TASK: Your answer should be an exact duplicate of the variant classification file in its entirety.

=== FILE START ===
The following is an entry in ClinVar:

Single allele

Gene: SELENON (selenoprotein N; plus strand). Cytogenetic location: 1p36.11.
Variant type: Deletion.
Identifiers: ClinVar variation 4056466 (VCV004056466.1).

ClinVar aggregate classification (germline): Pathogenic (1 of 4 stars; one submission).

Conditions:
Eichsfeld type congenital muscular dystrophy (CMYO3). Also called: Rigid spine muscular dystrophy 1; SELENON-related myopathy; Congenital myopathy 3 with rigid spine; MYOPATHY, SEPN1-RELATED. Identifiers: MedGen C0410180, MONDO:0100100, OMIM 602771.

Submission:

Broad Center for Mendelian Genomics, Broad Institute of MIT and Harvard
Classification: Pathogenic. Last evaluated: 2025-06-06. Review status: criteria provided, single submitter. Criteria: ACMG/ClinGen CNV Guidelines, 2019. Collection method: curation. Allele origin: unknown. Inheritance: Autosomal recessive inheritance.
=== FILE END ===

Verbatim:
The following is an entry in ClinVar:

Single allele

Gene: SELENON (selenoprotein N; plus strand). Cytogenetic location: 1p36.11.
Variant type: Deletion.
Identifiers: ClinVar variation 4056466 (VCV004056466.1).

ClinVar aggregate classification (germline): Pathogenic (1 of 4 stars; one submission).

Conditions:
Eichsfeld type congenital muscular dystrophy (CMYO3). Also called: Rigid spine muscular dystrophy 1; SELENON-related myopathy; Congenital myopathy 3 with rigid spine; MYOPATHY, SEPN1-RELATED. Identifiers: MedGen C0410180, MONDO:0100100, OMIM 602771.

Submission:

Broad Center for Mendelian Genomics, Broad Institute of MIT and Harvard
Classification: Pathogenic. Last evaluated: 2025-06-06. Review status: criteria provided, single submitter. Criteria: ACMG/ClinGen CNV Guidelines, 2019. Collection method: curation. Allele origin: unknown. Inheritance: Autosomal recessive inheritance.